scandal

noun
scan·​dal | \ ˈskan-dᵊl How to pronounce scandal (audio) \

Definition of scandal

 (Entry 1 of 2)

1a : discredit brought upon religion by unseemly conduct in a religious person
b : conduct that causes or encourages a lapse of faith or of religious obedience in another
2 : loss of or damage to reputation caused by actual or apparent violation of morality or propriety : disgrace
3a : a circumstance or action that offends propriety or established moral conceptions or disgraces those associated with it
b : a person whose conduct offends propriety or morality a scandal to the profession
4 : malicious or defamatory gossip
5 : indignation, chagrin, or bewilderment brought about by a flagrant violation of morality, propriety, or religious opinion

scandal

verb
scandaled; scandaling; scandals

Definition of scandal (Entry 2 of 2)

transitive verb

1 obsolete : disgrace
2 chiefly dialectal : defame, slander

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Synonyms & Antonyms for scandal

Synonyms: Noun

disgrace, dishonor, opprobrium, reflection, reproach

Antonyms: Noun

credit, honor

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Choose the Right Synonym for scandal

Noun

offense, sin, vice, crime, scandal mean a transgression of law. offense applies to the infraction of any law, rule, or code. at that school no offense went unpunished sin implies an offense against moral or religious law. the sin of blasphemy vice applies to a habit or practice that degrades or corrupts. regarded gambling as a vice crime implies a serious offense punishable by the law of the state. the crime of murder scandal applies to an offense that outrages the public conscience. a career ruined by a sex scandal

Examples of scandal in a Sentence

Noun

There was a major scandal involving the mayor's ties with the Mob. Government officials were caught in an embezzlement scandal. Her behavior caused a scandal at school. There was never a hint of scandal during her time in office. The gossip magazine is filled with rumors and scandal. The high price of gas these days is a scandal. It's a scandal that this city doesn't have a movie theater.
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Recent Examples on the Web: Noun

The coverage hinted at scandal, particularly because of Paul’s past. Kevin Cullen, BostonGlobe.com, "Courtney Kennedy and Paul Hill’s enduring agony," 3 Aug. 2019 Yet, with exceptions such as the Watergate scandal, the business of government continued to rumble along. The Economist, "Are Western democracies becoming ungovernable?," 1 Aug. 2019 But Slate’s excellent podcast Slow Burn has produced two gripping seasons about the Watergate and Lewinsky scandals, respectively. Eliana Dockterman, Time, "The Best History Podcasts to Listen to Right Now," 31 July 2019 Although Serie A has become a much more revered and exciting league over recent years, having freed itself from the shackles of the 'Calciopoli' scandal, one minor issue is still to be addressed. SI.com, "Napoli: Gli Azzurri Could Finally End Juventus' Domestic Dominance Next Season," 30 July 2019 Eight people have been charged in the scandal, all either formerly with FCA or the UAW. Eric D. Lawrence, Detroit Free Press, "Former UAW VP compared to captain of Titanic in plea for leniency," 30 July 2019 Ever since reports came out that Lori was a part of the nationwide college admissions scandal, Candace has continued to support her co-star of over 30 years. Kayla Keegan, Good Housekeeping, "Candace Cameron Speaks Out on Instagram of Lori Loughlin's Daughter Bella Giannulli," 29 July 2019 Even before the scandals, many Puerto Ricans had become frustrated by systemic problems on the island, which is still reeling from devastating storms and years of economic weakness. CBS News, "Puerto Rico Governor Ricardo Rosselló resigns after 12 days of protests," 25 July 2019 According to the charges, William Singer, the mastermind behind the scandal, worked with psychologists to obtain false disability reports that gave the teens special testing accommodations. Laura Hanrahan, Woman's Day, "Lifetime Is Producing a College Admissions Scandal Movie," 23 July 2019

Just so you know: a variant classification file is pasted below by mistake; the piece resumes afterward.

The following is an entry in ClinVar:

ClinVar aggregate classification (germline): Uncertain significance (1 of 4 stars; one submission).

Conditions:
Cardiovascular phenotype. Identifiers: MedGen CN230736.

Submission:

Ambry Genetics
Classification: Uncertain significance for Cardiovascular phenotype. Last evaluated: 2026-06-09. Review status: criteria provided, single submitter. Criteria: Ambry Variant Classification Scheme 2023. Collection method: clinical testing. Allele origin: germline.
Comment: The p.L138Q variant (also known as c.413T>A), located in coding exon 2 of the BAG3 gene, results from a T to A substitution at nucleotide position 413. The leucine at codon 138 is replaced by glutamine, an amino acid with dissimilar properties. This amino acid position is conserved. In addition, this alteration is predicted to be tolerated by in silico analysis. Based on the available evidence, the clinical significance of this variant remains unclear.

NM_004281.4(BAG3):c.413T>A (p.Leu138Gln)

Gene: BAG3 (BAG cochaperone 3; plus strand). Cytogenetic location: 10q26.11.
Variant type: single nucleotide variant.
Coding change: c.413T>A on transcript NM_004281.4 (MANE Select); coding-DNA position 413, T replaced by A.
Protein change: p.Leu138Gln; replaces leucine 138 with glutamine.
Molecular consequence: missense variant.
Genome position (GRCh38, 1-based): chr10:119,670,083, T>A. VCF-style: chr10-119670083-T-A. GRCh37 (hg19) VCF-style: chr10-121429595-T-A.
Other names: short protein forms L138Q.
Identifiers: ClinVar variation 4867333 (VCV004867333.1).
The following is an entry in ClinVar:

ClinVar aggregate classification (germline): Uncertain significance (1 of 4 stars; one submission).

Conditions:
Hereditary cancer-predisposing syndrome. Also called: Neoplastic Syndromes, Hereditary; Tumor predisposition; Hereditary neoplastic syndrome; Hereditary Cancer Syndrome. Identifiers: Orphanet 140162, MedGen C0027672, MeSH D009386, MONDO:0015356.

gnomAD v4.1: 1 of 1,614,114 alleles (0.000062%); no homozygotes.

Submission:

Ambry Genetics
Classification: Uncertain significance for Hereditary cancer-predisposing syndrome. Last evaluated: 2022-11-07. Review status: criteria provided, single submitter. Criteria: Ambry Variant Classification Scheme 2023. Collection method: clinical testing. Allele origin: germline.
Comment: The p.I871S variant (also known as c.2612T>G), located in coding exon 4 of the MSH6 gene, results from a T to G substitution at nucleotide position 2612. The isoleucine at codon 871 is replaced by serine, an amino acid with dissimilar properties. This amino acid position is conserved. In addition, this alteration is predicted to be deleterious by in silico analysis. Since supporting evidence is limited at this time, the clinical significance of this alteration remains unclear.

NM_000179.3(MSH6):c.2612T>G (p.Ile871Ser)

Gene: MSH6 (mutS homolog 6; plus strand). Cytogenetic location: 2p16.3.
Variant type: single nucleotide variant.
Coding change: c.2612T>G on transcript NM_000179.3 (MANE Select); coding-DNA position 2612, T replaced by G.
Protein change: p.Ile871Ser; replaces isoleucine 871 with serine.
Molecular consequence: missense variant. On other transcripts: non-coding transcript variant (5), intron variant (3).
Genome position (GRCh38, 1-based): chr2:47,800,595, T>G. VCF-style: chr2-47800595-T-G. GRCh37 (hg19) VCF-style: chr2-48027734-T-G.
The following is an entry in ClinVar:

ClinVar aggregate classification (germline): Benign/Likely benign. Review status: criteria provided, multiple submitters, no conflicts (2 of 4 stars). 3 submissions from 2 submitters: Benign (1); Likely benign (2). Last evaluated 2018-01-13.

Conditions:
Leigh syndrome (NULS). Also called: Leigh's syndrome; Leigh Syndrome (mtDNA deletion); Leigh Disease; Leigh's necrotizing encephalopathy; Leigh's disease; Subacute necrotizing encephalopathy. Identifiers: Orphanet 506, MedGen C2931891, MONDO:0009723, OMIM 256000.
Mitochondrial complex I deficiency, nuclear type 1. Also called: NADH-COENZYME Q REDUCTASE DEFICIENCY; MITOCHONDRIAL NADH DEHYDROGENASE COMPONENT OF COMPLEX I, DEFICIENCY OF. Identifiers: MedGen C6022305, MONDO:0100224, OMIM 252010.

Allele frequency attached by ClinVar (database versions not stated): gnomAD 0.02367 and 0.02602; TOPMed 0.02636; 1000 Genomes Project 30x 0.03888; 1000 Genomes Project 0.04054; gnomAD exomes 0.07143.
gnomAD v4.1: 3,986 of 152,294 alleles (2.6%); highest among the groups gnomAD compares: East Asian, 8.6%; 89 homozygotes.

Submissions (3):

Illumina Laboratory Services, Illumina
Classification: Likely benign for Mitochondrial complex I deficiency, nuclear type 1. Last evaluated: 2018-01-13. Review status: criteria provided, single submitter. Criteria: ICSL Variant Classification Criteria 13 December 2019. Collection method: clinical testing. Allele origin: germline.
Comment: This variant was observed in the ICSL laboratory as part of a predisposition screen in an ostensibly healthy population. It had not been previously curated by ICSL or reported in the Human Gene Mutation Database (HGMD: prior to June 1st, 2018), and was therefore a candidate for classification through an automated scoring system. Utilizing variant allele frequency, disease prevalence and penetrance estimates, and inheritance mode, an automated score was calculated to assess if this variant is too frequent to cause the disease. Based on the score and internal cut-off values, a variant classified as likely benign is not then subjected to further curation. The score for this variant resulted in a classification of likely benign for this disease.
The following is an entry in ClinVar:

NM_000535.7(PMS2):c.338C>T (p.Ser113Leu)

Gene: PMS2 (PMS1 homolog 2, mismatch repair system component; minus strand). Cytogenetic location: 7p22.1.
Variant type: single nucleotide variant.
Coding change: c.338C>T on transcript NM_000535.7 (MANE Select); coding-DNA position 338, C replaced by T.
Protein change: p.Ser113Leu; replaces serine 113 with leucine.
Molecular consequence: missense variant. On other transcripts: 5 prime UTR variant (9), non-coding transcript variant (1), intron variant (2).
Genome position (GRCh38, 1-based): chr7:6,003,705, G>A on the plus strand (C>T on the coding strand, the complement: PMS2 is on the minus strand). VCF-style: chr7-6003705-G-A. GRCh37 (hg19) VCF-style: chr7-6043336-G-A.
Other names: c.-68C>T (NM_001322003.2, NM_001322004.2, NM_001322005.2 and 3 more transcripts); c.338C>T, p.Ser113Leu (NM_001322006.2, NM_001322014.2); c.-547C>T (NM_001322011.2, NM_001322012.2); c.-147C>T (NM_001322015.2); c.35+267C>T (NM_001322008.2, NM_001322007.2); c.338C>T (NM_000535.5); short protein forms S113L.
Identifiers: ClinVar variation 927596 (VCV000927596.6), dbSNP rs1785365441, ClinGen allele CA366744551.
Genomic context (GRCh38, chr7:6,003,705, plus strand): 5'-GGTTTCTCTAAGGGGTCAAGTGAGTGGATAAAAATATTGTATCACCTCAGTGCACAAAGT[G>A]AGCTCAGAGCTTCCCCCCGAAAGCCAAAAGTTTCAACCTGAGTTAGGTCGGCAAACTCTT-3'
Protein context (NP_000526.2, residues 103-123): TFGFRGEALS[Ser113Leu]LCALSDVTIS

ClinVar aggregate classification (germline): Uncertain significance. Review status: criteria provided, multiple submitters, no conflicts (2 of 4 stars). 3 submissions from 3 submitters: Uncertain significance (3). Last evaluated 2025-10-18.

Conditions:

Recent Examples on the Web: Verb

Social scientists predicted the Cambridge Analytica scandal way back in 2007. Felix Salmon, WIRED, "The Case for A Zuck-Free Facebook," 3 Apr. 2018

These example sentences are selected automatically from various online news sources to reflect current usage of the word 'scandal.' Views expressed in the examples do not represent the opinion of Merriam-Webster or its editors. Send us feedback.

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First Known Use of scandal

Noun

13th century, in the meaning defined at sense 1a

Verb

1592, in the meaning defined at sense 1

History and Etymology for scandal

Noun

Middle English, from Late Latin scandalum stumbling block, offense, from Greek skandalon trap, stumbling block, offense; akin to Latin scandere to climb

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Statistics for scandal

Last Updated

7 Aug 2019

Look-up Popularity

Time Traveler for scandal

The first known use of scandal was in the 13th century

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More Definitions for scandal

scandal

noun

English Language Learners Definition of scandal

: an occurrence in which people are shocked and upset because of behavior that is morally or legally wrong
: talk about the shocking or immoral things that people have done or are believed to have done
: something that is shocking, upsetting, or unacceptable

scandal

noun
scan·​dal | \ ˈskan-dəl How to pronounce scandal (audio) \

Kids Definition of scandal

1 : something that angers or shocks people because rules or standards of behavior are violated
2 : talk that injures a person's good name

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Comments on scandal

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